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-   -   EA to charge $10 for playing a used game. (http://www.hardwarecanucks.com/forum/gaming/31986-ea-charge-10-playing-used-game.html)

LaughingCrow May 11, 2010 10:35 AM

EA to charge $10 for playing a used game.
More proof we don't own any software, it's all rental and the rent is going up. Trying to squeeze every nickle they can...

Add in the cost of any DLC that was 'free' to the original purchaser, it's likely to put a dent in the used software market.

EA Sports to charge $10 to play used games online

MrDiaz May 11, 2010 10:53 AM


Babrbarossa May 11, 2010 10:55 AM

The next step I suppose is making it so you can't rent or buy used DVDs without paying some developer and unlocking some passcode.

I can't imagine how the proliferation of digital rights management tools that are being implemented aren't finally hurting sales- largely because the increasingly complicated maze of hoops you need to jump through, additional passwords to keep track of, and plugins/updates to download (combined with the errors). Using the media legally is become difficult to navigate- and a crap shoot as to whether you'll even be succesfful at using the media. It's enough to make people decide that activiites like gaming, or reading e-books are not worth doing.

Full Speed May 11, 2010 11:25 AM

Just when I thought EA was getting less evil. :sad:

rapmaster May 11, 2010 11:30 AM

sigh, I guess EA's sports games are off of my purchase list. It's a shame they hold the exclusive licence of NFL. If publishers continue this trend, I won't have any games to buy.

FiXT May 11, 2010 11:39 AM

What annoys me, is that despite numerous and very public court rulings striking down the software developers notion that a buyer is only a licensee, so many companies continue to employ this tactic.

You can't get much more clear than Vernor vs Autodesk.

Full Speed May 11, 2010 11:44 AM

A lot of the people who buy EA sports titles are casual gamers too, and chances of them knowing something like this is are very slim. Trapping them into spending the $10 really.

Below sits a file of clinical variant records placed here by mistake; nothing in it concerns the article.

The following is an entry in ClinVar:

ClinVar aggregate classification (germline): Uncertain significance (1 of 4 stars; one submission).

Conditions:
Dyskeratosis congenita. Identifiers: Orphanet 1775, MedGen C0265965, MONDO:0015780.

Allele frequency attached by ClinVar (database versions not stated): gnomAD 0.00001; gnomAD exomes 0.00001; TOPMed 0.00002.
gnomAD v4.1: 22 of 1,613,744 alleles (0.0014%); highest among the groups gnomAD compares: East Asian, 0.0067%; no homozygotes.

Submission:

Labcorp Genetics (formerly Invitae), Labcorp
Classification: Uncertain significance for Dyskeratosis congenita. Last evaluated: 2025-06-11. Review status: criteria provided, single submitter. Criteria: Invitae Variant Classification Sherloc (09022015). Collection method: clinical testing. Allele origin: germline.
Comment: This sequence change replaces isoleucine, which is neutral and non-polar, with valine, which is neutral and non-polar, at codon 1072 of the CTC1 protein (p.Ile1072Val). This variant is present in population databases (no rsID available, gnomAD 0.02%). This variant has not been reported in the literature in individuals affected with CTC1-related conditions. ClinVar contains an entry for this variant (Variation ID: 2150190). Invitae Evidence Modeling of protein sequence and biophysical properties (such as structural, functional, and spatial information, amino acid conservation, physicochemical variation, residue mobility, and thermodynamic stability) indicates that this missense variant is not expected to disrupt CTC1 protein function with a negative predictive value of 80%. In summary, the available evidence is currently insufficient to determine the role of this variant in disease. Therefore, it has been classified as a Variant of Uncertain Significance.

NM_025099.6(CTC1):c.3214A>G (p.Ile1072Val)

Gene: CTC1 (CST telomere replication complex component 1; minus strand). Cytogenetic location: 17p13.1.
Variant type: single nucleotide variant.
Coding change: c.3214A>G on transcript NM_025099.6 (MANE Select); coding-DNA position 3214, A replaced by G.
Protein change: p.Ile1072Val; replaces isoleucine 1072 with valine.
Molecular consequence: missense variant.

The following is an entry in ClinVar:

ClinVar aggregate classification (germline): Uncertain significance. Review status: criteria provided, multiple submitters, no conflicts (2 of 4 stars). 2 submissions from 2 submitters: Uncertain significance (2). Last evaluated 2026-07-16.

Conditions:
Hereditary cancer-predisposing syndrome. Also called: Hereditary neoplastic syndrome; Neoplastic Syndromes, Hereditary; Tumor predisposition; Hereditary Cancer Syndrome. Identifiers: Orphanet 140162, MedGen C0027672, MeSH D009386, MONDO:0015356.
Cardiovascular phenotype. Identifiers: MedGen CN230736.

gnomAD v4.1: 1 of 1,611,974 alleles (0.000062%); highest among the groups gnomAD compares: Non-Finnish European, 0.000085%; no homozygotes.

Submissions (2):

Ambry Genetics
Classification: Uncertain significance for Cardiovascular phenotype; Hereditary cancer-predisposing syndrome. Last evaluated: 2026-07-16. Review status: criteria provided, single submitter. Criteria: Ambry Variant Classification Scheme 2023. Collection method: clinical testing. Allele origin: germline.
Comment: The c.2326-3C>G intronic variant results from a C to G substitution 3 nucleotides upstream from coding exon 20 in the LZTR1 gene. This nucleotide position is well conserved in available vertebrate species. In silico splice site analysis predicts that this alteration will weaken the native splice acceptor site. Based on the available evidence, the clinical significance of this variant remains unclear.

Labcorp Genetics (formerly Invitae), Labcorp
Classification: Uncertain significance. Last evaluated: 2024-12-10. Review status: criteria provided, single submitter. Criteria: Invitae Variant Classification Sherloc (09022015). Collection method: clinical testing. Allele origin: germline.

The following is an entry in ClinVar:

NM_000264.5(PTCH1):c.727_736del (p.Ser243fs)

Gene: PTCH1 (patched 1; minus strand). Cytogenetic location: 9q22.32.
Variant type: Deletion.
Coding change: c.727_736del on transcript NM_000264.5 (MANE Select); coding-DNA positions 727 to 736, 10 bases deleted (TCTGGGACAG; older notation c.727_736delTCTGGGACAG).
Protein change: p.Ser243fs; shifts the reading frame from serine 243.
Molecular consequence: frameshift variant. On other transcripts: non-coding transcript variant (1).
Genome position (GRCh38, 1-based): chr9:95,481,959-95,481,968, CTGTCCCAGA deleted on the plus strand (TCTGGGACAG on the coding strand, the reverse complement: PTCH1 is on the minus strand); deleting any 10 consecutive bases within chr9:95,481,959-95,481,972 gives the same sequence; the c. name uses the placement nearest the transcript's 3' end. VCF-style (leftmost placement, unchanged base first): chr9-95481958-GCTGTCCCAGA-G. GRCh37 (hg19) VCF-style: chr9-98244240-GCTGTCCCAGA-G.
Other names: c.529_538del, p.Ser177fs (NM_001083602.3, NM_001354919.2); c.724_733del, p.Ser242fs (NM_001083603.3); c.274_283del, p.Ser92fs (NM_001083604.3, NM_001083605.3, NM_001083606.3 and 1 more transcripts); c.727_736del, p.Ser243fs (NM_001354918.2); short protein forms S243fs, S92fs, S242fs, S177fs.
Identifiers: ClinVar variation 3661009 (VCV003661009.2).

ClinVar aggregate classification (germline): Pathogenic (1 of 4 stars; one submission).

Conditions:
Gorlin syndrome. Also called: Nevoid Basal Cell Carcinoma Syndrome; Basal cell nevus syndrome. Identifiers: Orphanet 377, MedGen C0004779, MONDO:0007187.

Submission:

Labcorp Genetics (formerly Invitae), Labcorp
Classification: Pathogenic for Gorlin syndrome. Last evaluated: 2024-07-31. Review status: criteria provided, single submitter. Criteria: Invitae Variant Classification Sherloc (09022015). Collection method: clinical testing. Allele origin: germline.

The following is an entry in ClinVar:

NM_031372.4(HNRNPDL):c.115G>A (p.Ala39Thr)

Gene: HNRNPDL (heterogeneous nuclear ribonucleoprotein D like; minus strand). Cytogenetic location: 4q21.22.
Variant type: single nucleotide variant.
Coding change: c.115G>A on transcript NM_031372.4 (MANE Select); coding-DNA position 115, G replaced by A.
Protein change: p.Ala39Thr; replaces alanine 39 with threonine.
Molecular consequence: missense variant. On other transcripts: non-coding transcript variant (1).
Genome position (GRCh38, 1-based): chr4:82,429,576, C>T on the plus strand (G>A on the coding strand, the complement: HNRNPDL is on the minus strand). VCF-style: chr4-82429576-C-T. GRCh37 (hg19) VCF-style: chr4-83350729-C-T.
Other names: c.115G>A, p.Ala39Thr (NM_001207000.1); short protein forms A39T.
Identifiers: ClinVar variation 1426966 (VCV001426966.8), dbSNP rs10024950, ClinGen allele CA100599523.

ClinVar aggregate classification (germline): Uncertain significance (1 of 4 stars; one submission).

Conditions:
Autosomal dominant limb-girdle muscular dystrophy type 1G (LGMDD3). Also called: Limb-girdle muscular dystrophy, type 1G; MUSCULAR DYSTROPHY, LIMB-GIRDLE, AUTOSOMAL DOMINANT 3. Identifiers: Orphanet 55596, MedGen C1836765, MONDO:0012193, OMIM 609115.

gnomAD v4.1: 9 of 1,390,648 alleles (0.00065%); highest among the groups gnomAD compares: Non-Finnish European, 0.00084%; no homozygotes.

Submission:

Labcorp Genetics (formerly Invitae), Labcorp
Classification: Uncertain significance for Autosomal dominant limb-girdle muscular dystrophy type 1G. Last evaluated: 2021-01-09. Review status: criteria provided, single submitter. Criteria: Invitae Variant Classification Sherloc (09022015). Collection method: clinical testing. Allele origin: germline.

My brother always buys last year's EA sports games used and he just got into online gaming. People like that are exactly who they're trying to screw.

Perineum May 11, 2010 12:31 PM

It's odd how as time goes on I feel that piracy feels like the only way to fight back.

It was always having the CD/DVD in the drive that pissed me off most back in the day, I always used no cd cracks. Punkbuster ended that, but now I can use Steam anyway.

LaughingCrow May 11, 2010 12:50 PM


Originally Posted by FiXT (Post 376510)

You can't get much more clear than Vernor vs Autodesk.

I remember reading a bit about that way back when. So I had to look it up. Here's the wiki on it:

But the bad news is, that AutoCad is appealing the case
(along with some others of the same genre). But the EFF is jumping on board.

You Bought It, You Own It: Vernor v. Autodesk | Electronic Frontier Foundation

One of those cases actually is the reverse of the initial Vernor vs Autodesk, where Blizzard is still considered the owner:
"In MDY Indus. LLC v. Blizzard Entmít, Inc.,2 the district court held that purchasers of Blizzardís World of Warcraft software are not owners of their copies of the software, and hence are not entitled to a Section 117 defense that would allow the owner of a copy of a computer program to make a copy of the program, provided such copy is created as an essential step in the utilization of the program."

This is something to be watched as it unfolds.

There is a worrisome element to this attitude with installed software, particularly games with DRM. If the new version of Bill C-61 goes through, I wonder how that will be interpreted if you try to remove the game and the DRM. I just went through this with Mass Effect 1 and 2 - the SecuROM removal tool wouldn't remove it. I found a way to do it and at least get rid of it from the Registry, but eventually decided to reformat and install Windows to be sure SecuRom was gone. So would I be guilty under the upcoming regulations for removing the DRM? (I still think there's reason to believe that some DRM still resides as a Rootkit, but don't know enough about it yet.)

Digikid May 11, 2010 01:50 PM

Well EA knows where they can shove it.,......

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